Photocatalytic inactivation of viruses using titanium dioxide nanoparticles and low-pressure UV light

Daniel Gerrity, Hodon Ryu, John Crittenden, Morteza Abbaszadegan

Research output: Contribution to journalArticle

45 Citations (Scopus)

Abstract

The carcinogenic potential of chlorine disinfection by-products and recent changes in water quality regulations have led to a greater emphasis on alternative disinfection mechanisms. In this study, the efficacy of bench-scale and pilot-scale titanium dioxide (TiO2) photocatalytic disinfection was explored using four bacteriophages (MS2, PRD1, phi-X174, and fr). The optimized bench-scale experiments indicated that 1 mg/L of Degussa P25 TiO2 irradiated by low-pressure ultraviolet (UV) light reduced the dose requirements for viral inactivation in comparison to UV light alone. The highest UV dose reductions for 4-log inactivation of PRD1, MS2, phi-X174, and fr were 19%, 15%, 6%, and 0%, respectively. Bench-scale photocatalysis was inhibited by limited adsorption of the viruses onto the TiO2 nanoparticles, as indicated by the poor results for high TiO2 concentrations. Subsequently, pilot-scale experiments were completed using the Photo-Cat Lab from Purifics. The annular reactor configuration and increased viral adsorption dramatically improved photocatalytic inactivation for samples with high TiO2 concentrations. Using the Photo-Cat Lab, 2-log inactivation of the bacteriophages was achieved with 400 mg/L of Degussa P25 TiO2 and a UV dose of approximately 34 mJ/cm2 (energy consumption of 0.33 kWh/m3) - a 700-fold decrease in energy use compared to bench-scale photocatalysis.

Original languageEnglish (US)
Pages (from-to)1261-1270
Number of pages10
JournalJournal of Environmental Science and Health - Part A Toxic/Hazardous Substances and Environmental Engineering
Volume43
Issue number11
DOIs
StatePublished - Sep 2008

Fingerprint

Disinfection
Viruses
disinfection
Titanium dioxide
low pressure
virus
Bacteriophages
Photocatalysis
bacteriophage
Nanoparticles
adsorption
Adsorption
Chlorine
energy use
Water quality
Byproducts
chlorine
Energy utilization
experiment
Experiments

Keywords

  • Disinfection
  • fr
  • MS2
  • phi-X174
  • Photocatalysis
  • PRD1
  • Titanium dioxide
  • UV

ASJC Scopus subject areas

  • Environmental Engineering
  • Environmental Science(all)
  • Environmental Chemistry

Cite this

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abstract = "The carcinogenic potential of chlorine disinfection by-products and recent changes in water quality regulations have led to a greater emphasis on alternative disinfection mechanisms. In this study, the efficacy of bench-scale and pilot-scale titanium dioxide (TiO2) photocatalytic disinfection was explored using four bacteriophages (MS2, PRD1, phi-X174, and fr). The optimized bench-scale experiments indicated that 1 mg/L of Degussa P25 TiO2 irradiated by low-pressure ultraviolet (UV) light reduced the dose requirements for viral inactivation in comparison to UV light alone. The highest UV dose reductions for 4-log inactivation of PRD1, MS2, phi-X174, and fr were 19{\%}, 15{\%}, 6{\%}, and 0{\%}, respectively. Bench-scale photocatalysis was inhibited by limited adsorption of the viruses onto the TiO2 nanoparticles, as indicated by the poor results for high TiO2 concentrations. Subsequently, pilot-scale experiments were completed using the Photo-Cat Lab from Purifics. The annular reactor configuration and increased viral adsorption dramatically improved photocatalytic inactivation for samples with high TiO2 concentrations. Using the Photo-Cat Lab, 2-log inactivation of the bacteriophages was achieved with 400 mg/L of Degussa P25 TiO2 and a UV dose of approximately 34 mJ/cm2 (energy consumption of 0.33 kWh/m3) - a 700-fold decrease in energy use compared to bench-scale photocatalysis.",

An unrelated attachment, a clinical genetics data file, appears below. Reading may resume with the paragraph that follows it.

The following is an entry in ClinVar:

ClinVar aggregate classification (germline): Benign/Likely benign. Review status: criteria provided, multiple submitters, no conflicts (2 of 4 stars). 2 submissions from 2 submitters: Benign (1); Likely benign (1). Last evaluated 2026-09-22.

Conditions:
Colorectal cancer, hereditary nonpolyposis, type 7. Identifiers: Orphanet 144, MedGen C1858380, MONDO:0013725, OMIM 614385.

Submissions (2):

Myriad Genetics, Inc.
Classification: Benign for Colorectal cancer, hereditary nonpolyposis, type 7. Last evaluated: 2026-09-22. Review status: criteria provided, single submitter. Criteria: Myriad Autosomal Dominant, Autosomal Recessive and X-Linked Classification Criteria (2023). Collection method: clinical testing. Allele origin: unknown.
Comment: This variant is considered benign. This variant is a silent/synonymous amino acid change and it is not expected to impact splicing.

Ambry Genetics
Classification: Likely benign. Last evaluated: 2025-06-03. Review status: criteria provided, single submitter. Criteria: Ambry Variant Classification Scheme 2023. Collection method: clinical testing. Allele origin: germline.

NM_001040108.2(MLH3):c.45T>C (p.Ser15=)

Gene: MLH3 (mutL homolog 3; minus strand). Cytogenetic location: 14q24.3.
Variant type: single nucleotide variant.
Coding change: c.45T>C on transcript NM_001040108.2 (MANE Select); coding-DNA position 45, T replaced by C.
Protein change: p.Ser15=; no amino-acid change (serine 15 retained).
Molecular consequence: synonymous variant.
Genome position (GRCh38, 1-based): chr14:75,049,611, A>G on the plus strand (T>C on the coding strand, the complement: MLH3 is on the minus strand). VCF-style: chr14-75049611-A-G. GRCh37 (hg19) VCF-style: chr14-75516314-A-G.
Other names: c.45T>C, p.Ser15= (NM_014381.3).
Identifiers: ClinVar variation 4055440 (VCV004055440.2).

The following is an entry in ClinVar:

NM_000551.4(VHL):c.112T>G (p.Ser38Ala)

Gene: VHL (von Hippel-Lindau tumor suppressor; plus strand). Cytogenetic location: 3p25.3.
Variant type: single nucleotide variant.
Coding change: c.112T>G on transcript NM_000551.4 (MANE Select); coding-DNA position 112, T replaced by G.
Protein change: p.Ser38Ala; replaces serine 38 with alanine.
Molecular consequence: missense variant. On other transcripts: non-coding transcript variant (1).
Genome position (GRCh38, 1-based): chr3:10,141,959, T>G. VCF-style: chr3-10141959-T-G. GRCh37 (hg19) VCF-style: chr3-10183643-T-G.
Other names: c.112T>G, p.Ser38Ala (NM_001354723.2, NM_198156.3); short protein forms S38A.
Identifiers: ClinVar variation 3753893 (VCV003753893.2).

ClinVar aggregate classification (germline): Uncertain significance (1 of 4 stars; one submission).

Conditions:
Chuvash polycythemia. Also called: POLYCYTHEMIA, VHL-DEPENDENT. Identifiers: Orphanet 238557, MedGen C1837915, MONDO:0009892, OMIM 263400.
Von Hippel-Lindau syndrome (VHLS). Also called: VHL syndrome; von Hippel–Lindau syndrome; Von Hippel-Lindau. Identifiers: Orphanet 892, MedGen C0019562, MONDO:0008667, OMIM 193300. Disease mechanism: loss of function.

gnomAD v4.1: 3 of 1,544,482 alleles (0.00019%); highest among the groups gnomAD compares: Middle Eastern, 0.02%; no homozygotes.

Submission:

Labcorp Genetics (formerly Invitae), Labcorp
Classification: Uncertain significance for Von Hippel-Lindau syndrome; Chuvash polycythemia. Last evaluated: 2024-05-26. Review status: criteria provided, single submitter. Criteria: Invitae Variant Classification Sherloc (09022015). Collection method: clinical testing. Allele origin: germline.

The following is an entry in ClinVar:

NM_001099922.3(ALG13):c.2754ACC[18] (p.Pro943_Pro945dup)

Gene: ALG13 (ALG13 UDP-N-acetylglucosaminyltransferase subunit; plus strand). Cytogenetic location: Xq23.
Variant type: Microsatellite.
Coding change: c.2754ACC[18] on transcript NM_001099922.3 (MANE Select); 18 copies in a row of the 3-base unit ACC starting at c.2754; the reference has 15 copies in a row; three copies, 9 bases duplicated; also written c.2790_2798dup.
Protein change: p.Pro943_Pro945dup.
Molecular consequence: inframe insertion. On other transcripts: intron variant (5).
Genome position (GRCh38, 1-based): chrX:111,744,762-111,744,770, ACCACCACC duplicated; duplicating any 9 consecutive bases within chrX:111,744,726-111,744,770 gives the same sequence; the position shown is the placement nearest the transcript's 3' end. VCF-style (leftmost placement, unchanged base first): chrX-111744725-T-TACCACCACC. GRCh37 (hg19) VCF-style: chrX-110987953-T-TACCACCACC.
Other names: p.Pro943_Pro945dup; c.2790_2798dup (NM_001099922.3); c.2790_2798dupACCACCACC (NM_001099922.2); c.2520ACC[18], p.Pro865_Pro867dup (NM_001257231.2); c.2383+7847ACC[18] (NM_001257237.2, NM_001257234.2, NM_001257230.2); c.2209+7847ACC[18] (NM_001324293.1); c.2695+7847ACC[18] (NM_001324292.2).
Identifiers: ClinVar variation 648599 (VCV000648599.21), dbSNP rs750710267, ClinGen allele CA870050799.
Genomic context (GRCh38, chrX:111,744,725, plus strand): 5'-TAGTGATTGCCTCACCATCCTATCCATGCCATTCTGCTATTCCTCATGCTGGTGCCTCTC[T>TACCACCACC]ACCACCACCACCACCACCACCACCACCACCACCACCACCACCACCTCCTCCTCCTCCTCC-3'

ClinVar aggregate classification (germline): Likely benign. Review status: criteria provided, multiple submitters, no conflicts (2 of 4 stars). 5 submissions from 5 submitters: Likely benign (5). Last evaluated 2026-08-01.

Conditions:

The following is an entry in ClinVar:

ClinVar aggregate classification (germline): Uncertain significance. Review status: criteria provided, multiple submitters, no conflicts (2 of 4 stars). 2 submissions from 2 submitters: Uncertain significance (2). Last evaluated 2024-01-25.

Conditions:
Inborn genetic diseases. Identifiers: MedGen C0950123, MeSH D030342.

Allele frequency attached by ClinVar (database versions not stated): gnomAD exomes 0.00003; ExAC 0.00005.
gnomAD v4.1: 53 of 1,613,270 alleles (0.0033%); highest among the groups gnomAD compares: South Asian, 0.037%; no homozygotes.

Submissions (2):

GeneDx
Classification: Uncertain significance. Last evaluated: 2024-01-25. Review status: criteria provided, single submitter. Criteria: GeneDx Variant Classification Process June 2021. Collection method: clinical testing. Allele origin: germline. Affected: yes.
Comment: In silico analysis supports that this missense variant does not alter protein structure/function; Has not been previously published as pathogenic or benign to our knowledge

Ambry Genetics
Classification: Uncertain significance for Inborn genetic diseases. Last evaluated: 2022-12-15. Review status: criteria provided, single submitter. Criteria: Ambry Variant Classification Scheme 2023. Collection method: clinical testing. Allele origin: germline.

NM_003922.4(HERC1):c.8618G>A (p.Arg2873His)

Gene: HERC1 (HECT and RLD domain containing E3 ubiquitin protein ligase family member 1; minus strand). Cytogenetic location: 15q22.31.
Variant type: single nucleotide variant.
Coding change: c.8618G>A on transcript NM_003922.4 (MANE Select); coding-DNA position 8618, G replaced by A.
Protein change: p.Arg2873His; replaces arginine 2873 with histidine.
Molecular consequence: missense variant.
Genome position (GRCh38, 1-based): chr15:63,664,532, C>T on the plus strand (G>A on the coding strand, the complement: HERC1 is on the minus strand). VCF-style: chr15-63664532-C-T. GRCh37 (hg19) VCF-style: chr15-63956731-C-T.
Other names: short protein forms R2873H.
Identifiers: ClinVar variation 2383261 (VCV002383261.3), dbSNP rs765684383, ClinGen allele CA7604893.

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AB - The carcinogenic potential of chlorine disinfection by-products and recent changes in water quality regulations have led to a greater emphasis on alternative disinfection mechanisms. In this study, the efficacy of bench-scale and pilot-scale titanium dioxide (TiO2) photocatalytic disinfection was explored using four bacteriophages (MS2, PRD1, phi-X174, and fr). The optimized bench-scale experiments indicated that 1 mg/L of Degussa P25 TiO2 irradiated by low-pressure ultraviolet (UV) light reduced the dose requirements for viral inactivation in comparison to UV light alone. The highest UV dose reductions for 4-log inactivation of PRD1, MS2, phi-X174, and fr were 19%, 15%, 6%, and 0%, respectively. Bench-scale photocatalysis was inhibited by limited adsorption of the viruses onto the TiO2 nanoparticles, as indicated by the poor results for high TiO2 concentrations. Subsequently, pilot-scale experiments were completed using the Photo-Cat Lab from Purifics. The annular reactor configuration and increased viral adsorption dramatically improved photocatalytic inactivation for samples with high TiO2 concentrations. Using the Photo-Cat Lab, 2-log inactivation of the bacteriophages was achieved with 400 mg/L of Degussa P25 TiO2 and a UV dose of approximately 34 mJ/cm2 (energy consumption of 0.33 kWh/m3) - a 700-fold decrease in energy use compared to bench-scale photocatalysis.

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